Today was a bustling series of events and exponentially unfolding drama for the cryptocurrency world. A surprise implementation of a new currency on the world’s most popular buying and selling platform, Coinbase, reeked from the second the announcement was made. The new implementation of Bitcoin Cash came at a time where the legacy Bitcoin network was overwhelmed with transactions, causing transaction fees to raise to all-time highs. The Bitcoin network’s struggle caused cypto enthusiasts and investors to begin considering if the Bitcoin backend’s struggle to keep up with its growing popularity would kill the coin all together.
Early risers woke this morning with some unpleasant news. Their Bitcoins, which had been rising at astronomical levels for the past three months, had finally seemed to have popped, devaluing over 7% in 24 hours. The news may have been simply disappointing for those hoping to quickly capitalize on the currency’s recent peak popularity, but veterans to the investment venture quickly began detective work to determine what had caused the recent devaluation. Breaking the traditional format of announcing major changes weeks in advance, coin-selling giant Coinbase silently implemented full buying and selling functions of Bitcoin’s rival coin, Bitcoin Cash. The latter coin came into existence in August 2017 when the Bitcoin blockchain reached its first hard fork, essentially duplicating the entire chain of original transactions. The new, duplicated chain had the opportunity to implement improvements to the network and security of the coin. Purists still on the original chain found this news revolting due to its backing by for-profit institutions. The divide between holders of the coin began to grow deeper and deeper as buyers had to choose between the new and the original. Following this hard fork, Bitcoin rapidly began to increase to values never thought possible, while Bitcoin Cash slowly gained its footing. This was the presumed outcome of the hard fork, but nobody could have predicted what drama would be stirring the pot elsewhere.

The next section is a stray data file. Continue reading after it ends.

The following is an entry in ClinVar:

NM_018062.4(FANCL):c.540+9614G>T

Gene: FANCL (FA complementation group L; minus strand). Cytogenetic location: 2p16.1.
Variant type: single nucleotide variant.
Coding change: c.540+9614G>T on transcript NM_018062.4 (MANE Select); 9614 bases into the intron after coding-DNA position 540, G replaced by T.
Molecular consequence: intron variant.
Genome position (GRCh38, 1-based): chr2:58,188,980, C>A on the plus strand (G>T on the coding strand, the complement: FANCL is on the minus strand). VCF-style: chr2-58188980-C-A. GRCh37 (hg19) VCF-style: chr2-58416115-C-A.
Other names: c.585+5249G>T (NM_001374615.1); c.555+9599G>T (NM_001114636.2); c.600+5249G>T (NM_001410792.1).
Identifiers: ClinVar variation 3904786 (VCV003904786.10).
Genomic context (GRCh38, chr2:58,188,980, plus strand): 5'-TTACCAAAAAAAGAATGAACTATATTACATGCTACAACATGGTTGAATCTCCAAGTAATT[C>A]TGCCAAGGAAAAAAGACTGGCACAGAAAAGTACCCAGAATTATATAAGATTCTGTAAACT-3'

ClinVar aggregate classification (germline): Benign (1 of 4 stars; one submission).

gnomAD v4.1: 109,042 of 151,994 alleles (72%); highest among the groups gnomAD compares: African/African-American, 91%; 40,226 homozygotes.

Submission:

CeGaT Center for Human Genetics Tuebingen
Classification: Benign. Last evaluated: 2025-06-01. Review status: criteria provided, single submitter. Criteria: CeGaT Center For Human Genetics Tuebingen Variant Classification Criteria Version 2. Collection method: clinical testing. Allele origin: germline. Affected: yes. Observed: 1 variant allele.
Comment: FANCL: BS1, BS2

Mere hours before that unannounced launch of Bitcoin Cash on Coinbase, the cryptocurrency began to rapidly increase in value, with several enormous, bullish buys raising the asking price for the coin. When traders woke up to find they could instantly buy this rocketing coin using the same website they’ve always been using, most saw it as an exciting opportunity to ride the price up. Coinbase users began to empty their Bitcoin wallets in exchange for Bitcoin Cash. News articles began to pop up praising the potential applications of Bitcoin Cash, further fueling the price pump. Twitter techies and Redditors quickly spread screenshots detailing what they describe as an “Attack on Bitcoin”. Accusations of insider trading and intentional manipulation of the cryptocurrency ecosystem on Coinbase’s behalf launched internal probes at the company with the intent of determining what, if any information was leaked. Early investigations by users show comments from users on Reddit’s cryptocurrency forum advising to buy Bitcoin Cash immediately, citing advice from “a friend that works at CB”.